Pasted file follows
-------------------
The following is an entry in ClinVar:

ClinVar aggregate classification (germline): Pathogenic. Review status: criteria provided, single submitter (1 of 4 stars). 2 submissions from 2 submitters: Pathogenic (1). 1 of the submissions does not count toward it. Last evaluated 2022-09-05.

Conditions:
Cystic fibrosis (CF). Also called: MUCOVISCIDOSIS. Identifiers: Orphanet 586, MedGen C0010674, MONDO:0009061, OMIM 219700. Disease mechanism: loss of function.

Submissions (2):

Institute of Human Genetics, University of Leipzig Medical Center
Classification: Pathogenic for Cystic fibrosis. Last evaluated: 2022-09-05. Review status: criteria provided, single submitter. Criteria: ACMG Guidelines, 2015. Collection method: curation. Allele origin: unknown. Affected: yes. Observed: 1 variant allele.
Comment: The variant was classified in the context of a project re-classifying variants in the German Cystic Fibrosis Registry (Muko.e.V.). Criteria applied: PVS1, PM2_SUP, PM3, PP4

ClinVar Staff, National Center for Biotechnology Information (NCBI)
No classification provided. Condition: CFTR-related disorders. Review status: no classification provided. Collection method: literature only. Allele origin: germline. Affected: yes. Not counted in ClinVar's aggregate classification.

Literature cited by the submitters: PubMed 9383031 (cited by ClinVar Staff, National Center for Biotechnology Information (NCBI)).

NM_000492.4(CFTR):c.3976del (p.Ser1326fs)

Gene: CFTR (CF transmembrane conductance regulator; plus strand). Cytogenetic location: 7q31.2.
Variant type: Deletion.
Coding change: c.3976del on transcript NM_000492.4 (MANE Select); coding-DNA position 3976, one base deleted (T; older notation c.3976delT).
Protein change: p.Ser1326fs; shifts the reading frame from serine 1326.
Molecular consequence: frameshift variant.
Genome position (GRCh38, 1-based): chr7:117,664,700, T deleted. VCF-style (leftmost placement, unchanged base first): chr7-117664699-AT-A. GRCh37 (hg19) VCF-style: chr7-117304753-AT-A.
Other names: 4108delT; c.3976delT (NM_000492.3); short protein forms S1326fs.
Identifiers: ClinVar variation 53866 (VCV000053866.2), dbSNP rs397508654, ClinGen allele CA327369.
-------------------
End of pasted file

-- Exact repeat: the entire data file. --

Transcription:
The following is an entry in ClinVar:

ClinVar aggregate classification (germline): Pathogenic. Review status: criteria provided, single submitter (1 of 4 stars). 2 submissions from 2 submitters: Pathogenic (1). 1 of the submissions does not count toward it. Last evaluated 2022-09-05.

Conditions:
Cystic fibrosis (CF). Also called: MUCOVISCIDOSIS. Identifiers: Orphanet 586, MedGen C0010674, MONDO:0009061, OMIM 219700. Disease mechanism: loss of function.

Submissions (2):

Institute of Human Genetics, University of Leipzig Medical Center
Classification: Pathogenic for Cystic fibrosis. Last evaluated: 2022-09-05. Review status: criteria provided, single submitter. Criteria: ACMG Guidelines, 2015. Collection method: curation. Allele origin: unknown. Affected: yes. Observed: 1 variant allele.
Comment: The variant was classified in the context of a project re-classifying variants in the German Cystic Fibrosis Registry (Muko.e.V.). Criteria applied: PVS1, PM2_SUP, PM3, PP4

ClinVar Staff, National Center for Biotechnology Information (NCBI)
No classification provided. Condition: CFTR-related disorders. Review status: no classification provided. Collection method: literature only. Allele origin: germline. Affected: yes. Not counted in ClinVar's aggregate classification.

Literature cited by the submitters: PubMed 9383031 (cited by ClinVar Staff, National Center for Biotechnology Information (NCBI)).

NM_000492.4(CFTR):c.3976del (p.Ser1326fs)

Gene: CFTR (CF transmembrane conductance regulator; plus strand). Cytogenetic location: 7q31.2.
Variant type: Deletion.
Coding change: c.3976del on transcript NM_000492.4 (MANE Select); coding-DNA position 3976, one base deleted (T; older notation c.3976delT).
Protein change: p.Ser1326fs; shifts the reading frame from serine 1326.
Molecular consequence: frameshift variant.
Genome position (GRCh38, 1-based): chr7:117,664,700, T deleted. VCF-style (leftmost placement, unchanged base first): chr7-117664699-AT-A. GRCh37 (hg19) VCF-style: chr7-117304753-AT-A.
Other names: 4108delT; c.3976delT (NM_000492.3); short protein forms S1326fs.
Identifiers: ClinVar variation 53866 (VCV000053866.2), dbSNP rs397508654, ClinGen allele CA327369.